Hooke's Law

Laboratory 52 investigated Hooke's Law using readily available local materials, styrofoam cups, marbles, and elastic bands. This laboratory substitutes the traditional springs and masses, both of which are unavailable in the local schools, with elastic and marbles. I note to the students that if they have no mass balance, and no public school does out here as far as I now, just use five grams per marble. Essentially one is measuring in marble units. 


The elastic is common dress elastic, attached via lengths of string or yarn to overhead hooks. Noting that schools also lack meter sticks, I recommend dropping the cup lower and using rules. Typical cup descents are less than 30 cm.

Betsyna measures the extension.

This spring the students massed all thirty marbles at one time. This term the mass of the cup was not an issue as it had been last fall. All thirty marbles fit in the mass balance pan. This led to a further modification at 8:00. I had the students round to the nearest whole gram that was a multiple of three. Dividing by thirty marbles left only a single decimal place and no repeating decimals. 

Sylvia, Antoinette, and Fritz analyze their data


Last fall the divided answer had been round to the nearest tenth, this does the same thing but handles the rounding beforehand. I also used this opportunity to teach/reteach the rule that one can add the digits to find a multiple of three.
Tracy Anne measures the extension of the elastic, Annalyn and Betsyna in the background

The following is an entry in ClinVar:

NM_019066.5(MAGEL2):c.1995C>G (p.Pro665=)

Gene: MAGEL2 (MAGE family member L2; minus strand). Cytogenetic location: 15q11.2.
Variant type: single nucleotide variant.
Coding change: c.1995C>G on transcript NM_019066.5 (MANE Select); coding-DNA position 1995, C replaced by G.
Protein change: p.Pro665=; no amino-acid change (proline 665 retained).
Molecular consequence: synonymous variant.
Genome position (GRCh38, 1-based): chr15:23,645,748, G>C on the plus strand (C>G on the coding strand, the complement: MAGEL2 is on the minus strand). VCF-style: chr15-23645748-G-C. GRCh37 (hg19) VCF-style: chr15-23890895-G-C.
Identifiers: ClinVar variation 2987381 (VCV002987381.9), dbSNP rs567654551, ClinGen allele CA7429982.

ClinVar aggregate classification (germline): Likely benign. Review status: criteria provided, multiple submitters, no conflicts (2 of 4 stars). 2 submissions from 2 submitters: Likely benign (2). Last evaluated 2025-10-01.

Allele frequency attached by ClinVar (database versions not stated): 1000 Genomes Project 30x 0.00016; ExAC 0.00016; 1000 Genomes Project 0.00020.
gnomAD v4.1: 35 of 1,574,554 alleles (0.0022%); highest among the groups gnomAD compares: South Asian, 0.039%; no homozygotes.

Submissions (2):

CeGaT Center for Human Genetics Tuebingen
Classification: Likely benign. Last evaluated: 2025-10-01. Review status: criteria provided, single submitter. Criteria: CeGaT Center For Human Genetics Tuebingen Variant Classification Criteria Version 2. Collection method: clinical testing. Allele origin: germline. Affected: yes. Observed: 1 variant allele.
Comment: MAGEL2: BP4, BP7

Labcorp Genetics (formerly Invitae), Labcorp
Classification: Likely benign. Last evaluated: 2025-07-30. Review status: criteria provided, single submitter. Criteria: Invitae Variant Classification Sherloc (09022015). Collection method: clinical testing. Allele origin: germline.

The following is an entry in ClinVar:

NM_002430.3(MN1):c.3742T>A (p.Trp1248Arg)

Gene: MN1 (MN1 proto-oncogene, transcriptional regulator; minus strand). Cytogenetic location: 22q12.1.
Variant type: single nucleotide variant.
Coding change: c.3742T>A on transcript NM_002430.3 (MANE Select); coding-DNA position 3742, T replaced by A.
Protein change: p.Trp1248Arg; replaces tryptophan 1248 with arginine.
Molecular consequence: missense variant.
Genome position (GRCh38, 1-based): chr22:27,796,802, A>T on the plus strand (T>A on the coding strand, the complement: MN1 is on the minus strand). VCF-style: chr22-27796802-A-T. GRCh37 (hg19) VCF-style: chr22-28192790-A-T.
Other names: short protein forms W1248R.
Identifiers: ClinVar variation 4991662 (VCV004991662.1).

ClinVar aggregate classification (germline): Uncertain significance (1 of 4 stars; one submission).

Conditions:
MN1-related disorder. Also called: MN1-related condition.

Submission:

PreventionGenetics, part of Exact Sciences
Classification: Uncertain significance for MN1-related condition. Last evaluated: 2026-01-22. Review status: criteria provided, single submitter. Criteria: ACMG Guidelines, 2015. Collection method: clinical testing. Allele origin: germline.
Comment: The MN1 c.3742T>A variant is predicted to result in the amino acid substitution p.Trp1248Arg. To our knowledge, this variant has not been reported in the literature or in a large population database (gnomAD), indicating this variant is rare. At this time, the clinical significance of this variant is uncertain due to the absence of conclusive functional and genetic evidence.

Most of the sets of thirty marbles massed between 150 grams and 160 grams. Thus a 152 gram set of thirty was rounded to 153 grams prior to dividing by thirty. The resulting errors are small and are, quite frankly, dwarfed by measurement errors.
Ardos Ardos, Lilyann, and Brilinda working on their data

The above process, first used fall 2010, removed the need to mass each marble individually, which had been time consuming and interrupted the process of observing the elastic stretch. 
That fall I noted that after seeing data for this lab over the previous three terms I had come to realize that small differences in marble mass were not significantly affecting the the data. The elastic behaves non-linearly at times, and this can be better seen in the faster, more efficient process developed fall 2010.


 The elastic is only somewhat linear and actually behaves in a somewhat complex manner that varies with the length. This provides fertile ground for discussions with groups of their data, although this is generally only possible with groups that have a lap top with which to chart the data. Hand drawn graphs rarely capture the subtle S curves that are often encountered in the this laboratory.


This term this is only the third lab that gets handed in, and the first lab that does not feature a post-lab session upstairs. 





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